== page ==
While changes to election structures can look innocuous on paper, in practice, they can cause big problems. For example, on Oct. 1, Texas Gov. Greg Abbott issued a statewide order that limits all 254 counties to one single mail-in ballot drop-off location each. Since some Texas counties span over 6,000 square miles, residents may have to drive over an hour to reach their county’s designated ballot drop-off location. That very same day, at least three different voting rights advocacy groups sued Abbott over the proclamation, alleging Abbott’s new requirements would place undue burden on elderly, low-income, and minority voters: “They will have to travel further distances, face longer waits, and risk exposure to COVID-19, in order to use the single ballot return location in their county,” stated the lawsuit, which is still pending. In a statement to KXAN, Abbot's office said the order had in fact expanded voting access by allowing a longer time period in which voters could drop off ballots. As of Oct. 6, the order has forced the closure of all but one ballot drop-off location in some of Texas’ biggest and most diverse cities, including Houston, Austin, and San Antonio — leaving only three open locations for over 4.2 million registered voters.
The most important thing is for people not to get discouraged.
According to Diaz, "direct" voter suppression disproportionately affects people of color. “Historically, voter suppression is the idea that some people in this country shouldn’t vote because of the color of their skin, or their gender, or the intersection of those different identities,” Diaz tells Elite Daily. “When we didn’t have the Voting Rights Act of 1865, voter suppression could look like literacy tests and poll taxes that were arbitrary, but had a purposeful intent to discriminate against Black voters in particular.” In 2013, section 4 of the Voting Rights Act of 1965, which was designed to crack down on suppression tactics against Black and minority voters by requiring federal oversight of changes to voting laws, was struck down by the Supreme Court. Since then, at least 41 states have initiated some type of restrictive voting legislation, citing “voter fraud” as the main reason for introducing these laws — a phenomenon that, statistically, almost never happens.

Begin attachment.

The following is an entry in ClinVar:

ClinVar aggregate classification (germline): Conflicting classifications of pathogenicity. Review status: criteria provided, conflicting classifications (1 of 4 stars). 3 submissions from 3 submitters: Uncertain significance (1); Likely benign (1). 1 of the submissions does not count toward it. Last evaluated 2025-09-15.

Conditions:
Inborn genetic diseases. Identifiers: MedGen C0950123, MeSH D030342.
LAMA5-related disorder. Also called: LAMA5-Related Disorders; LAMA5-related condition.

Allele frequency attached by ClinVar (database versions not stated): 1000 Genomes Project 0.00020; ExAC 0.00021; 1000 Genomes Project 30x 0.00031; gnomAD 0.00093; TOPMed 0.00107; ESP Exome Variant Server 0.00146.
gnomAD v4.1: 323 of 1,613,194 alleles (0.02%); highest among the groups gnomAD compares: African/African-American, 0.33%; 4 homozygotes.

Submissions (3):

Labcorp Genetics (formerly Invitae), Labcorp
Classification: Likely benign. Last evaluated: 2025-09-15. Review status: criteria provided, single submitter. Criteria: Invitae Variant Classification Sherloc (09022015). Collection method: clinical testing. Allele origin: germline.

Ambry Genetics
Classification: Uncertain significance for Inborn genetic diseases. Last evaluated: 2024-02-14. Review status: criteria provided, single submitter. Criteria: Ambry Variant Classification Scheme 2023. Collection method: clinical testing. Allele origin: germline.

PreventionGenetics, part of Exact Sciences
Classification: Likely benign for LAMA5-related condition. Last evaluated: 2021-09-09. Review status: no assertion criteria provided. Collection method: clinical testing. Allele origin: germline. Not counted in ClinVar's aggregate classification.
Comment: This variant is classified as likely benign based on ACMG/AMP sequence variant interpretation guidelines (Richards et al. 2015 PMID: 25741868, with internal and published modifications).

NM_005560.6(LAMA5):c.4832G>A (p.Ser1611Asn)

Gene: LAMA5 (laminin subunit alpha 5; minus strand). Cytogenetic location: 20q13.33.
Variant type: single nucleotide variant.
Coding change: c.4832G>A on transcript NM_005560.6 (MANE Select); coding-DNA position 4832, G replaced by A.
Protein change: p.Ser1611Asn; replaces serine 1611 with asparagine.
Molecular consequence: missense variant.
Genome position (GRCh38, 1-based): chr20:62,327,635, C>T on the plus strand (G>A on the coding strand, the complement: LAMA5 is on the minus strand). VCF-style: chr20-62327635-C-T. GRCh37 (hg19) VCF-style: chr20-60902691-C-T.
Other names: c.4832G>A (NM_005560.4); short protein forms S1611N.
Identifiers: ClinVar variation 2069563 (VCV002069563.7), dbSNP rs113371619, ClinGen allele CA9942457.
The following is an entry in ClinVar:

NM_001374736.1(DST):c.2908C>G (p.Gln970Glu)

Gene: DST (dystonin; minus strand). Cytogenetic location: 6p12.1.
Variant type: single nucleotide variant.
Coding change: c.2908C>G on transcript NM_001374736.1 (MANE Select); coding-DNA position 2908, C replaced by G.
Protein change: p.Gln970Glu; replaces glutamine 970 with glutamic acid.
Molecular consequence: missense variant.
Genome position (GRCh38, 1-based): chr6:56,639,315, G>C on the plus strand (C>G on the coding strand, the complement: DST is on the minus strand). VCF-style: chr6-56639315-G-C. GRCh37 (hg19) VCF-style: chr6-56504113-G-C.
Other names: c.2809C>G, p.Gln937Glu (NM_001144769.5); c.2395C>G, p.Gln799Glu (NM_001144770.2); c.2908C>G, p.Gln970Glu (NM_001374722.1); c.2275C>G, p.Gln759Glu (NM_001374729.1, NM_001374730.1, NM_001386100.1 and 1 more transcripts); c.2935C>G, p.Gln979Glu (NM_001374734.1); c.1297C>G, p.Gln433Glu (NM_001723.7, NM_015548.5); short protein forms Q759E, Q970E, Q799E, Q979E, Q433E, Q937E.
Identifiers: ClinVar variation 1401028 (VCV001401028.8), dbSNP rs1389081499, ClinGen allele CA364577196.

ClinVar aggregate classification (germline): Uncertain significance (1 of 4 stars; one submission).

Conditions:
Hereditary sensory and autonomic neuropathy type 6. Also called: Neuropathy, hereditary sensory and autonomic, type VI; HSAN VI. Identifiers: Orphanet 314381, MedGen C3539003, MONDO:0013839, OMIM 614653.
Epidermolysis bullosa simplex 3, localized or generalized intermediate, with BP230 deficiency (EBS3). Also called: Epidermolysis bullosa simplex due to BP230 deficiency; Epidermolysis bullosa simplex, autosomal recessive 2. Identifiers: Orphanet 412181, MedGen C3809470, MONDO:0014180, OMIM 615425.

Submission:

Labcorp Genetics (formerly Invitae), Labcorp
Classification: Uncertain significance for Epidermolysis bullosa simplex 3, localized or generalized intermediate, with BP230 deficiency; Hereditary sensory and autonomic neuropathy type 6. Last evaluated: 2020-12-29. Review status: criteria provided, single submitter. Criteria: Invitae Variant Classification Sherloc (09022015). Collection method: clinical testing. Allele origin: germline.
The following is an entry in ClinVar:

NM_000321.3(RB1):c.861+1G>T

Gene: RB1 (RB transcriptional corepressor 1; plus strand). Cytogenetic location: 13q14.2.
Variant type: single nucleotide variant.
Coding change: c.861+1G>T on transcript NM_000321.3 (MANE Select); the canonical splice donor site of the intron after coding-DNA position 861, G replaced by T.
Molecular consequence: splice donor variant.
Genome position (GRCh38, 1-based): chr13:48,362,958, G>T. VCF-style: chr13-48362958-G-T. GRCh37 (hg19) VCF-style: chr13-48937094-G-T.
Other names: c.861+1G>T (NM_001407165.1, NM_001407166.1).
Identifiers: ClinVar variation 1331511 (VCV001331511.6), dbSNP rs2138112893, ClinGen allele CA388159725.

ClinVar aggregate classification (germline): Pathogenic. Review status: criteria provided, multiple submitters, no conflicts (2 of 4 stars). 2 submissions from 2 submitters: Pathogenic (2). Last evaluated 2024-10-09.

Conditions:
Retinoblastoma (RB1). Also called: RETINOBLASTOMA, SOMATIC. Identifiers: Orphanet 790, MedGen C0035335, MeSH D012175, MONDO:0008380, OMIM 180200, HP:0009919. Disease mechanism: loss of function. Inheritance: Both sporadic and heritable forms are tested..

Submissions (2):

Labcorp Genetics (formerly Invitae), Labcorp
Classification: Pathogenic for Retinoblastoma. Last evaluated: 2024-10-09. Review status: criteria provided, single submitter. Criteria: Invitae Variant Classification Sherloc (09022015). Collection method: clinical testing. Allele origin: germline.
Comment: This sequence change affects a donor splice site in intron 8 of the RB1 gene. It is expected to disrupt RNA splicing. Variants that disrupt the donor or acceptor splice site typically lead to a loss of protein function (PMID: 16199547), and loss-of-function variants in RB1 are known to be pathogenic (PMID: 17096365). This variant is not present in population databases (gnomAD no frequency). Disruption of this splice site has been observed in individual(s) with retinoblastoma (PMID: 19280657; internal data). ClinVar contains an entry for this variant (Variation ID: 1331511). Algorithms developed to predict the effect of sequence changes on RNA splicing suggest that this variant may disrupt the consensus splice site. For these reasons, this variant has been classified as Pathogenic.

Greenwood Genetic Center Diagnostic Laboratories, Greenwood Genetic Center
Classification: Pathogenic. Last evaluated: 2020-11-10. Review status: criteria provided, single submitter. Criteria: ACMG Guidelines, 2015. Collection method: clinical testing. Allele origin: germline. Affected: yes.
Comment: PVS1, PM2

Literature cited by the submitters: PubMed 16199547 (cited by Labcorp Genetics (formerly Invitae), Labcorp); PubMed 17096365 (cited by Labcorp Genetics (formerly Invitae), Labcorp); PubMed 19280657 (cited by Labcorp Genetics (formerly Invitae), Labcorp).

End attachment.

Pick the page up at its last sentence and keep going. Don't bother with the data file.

In a March 30 interview with Fox & Friends, Trump admitted a higher voter turnout would harm the Republican party. When referencing a coronavirus stimulus proposal from Democrats that would have greatly increased funding for absentee and vote-by-mail options, Trump said, “The things they had in there were crazy. They had things — levels of voting that, if you ever agreed to it, you’d never have a Republican elected in this country again.” The White House did not respond to Elite Daily’s request for comment at the time.
“Absentee voting and the use of mail-in ballots has now been weaponized by conservatives in the Republican party to be the new vehicle for ‘voter fraud,’ despite years of empirical evidence proving [the opposite]," says Diaz. "There is no voter fraud. What we’re seeing is a direct and deliberate attempt to suppress minority voters in the midst of COVID-19.”
So how can you, as a voter, combat these encroaching voter suppression techniques? According to Julie Ebenstein, the senior staff attorney of the Voting Rights Project at ACLU, “The most important thing is for people not to get discouraged.”
Create a voting plan, and get started to make sure you’re registered as soon as possible — the earlier you start preparing, the more time you have to address any issues or obstacles that you may need to overcome as a voter. “[Voting] is your right,” adds Ebenstein, “your fundamental right.”
Your voice matters. So does your vote. Make sure both are heard and counted in the 2020 election by registering to vote right now.
Jessica A. Levinson, J.D., clinical professor of law and director of the Public Service Institute at Loyola Law School
Sonja Diaz, J.D., M.P.P, founding executive director of the Latino Policy and Politics Initiative at UCLA Luskin School of Public Affairs
Julie Ebenstein, J.D., senior staff attorney at the ACLU Voting Rights Project